Kayaking is another interesting inclusion, and it's also the most tiring. Holding the Wiimote horizontally, you paddle the kayak left and right as you go through the man-made river obstacle course in a time that's faster than your opponents. The paddling mechanic is well done, and the various courses give you plenty of reasons to return to it, but the length of the courses is daunting for all but the most fit or energetic. Because the courses are long and there is a need to constantly paddle to navigate the winding courses and get the best time, players will get worn out after just one round. It is still a fun sport, but expect to go with some cool-down activities after playing this.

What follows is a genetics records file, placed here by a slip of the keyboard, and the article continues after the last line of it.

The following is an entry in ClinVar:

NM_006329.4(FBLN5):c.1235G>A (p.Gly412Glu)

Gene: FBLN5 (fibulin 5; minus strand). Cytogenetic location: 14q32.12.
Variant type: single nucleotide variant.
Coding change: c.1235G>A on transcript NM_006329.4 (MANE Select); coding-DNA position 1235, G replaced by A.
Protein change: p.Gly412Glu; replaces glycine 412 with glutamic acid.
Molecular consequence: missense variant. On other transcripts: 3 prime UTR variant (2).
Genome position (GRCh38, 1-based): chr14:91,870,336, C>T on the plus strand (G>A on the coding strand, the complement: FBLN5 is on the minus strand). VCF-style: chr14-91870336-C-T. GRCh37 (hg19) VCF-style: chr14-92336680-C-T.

Logging is an odd choice. You and a partner team up to saw through two logs before the opposing team can do the same. The game relies heavily on teamwork and communication, as both players must be able to do the opposite of what the partner is doing in order to successfully saw the log. For example, if one person is pushing the saw, the other must be pulling the saw, and vice versa. The issue comes with the controls, which aren't always sensitive enough to determine what you're doing. As you hold the Wiimote upright in your hand, there are times when pushes aren't being registered or when pulls are being read as pushes, forcing the game to stall your progress for a few seconds. Even if the controls were spot-on, this is possibly the shortest game in the package. While it may not be conventional, tighter controls for this would have made it a little more enjoyable.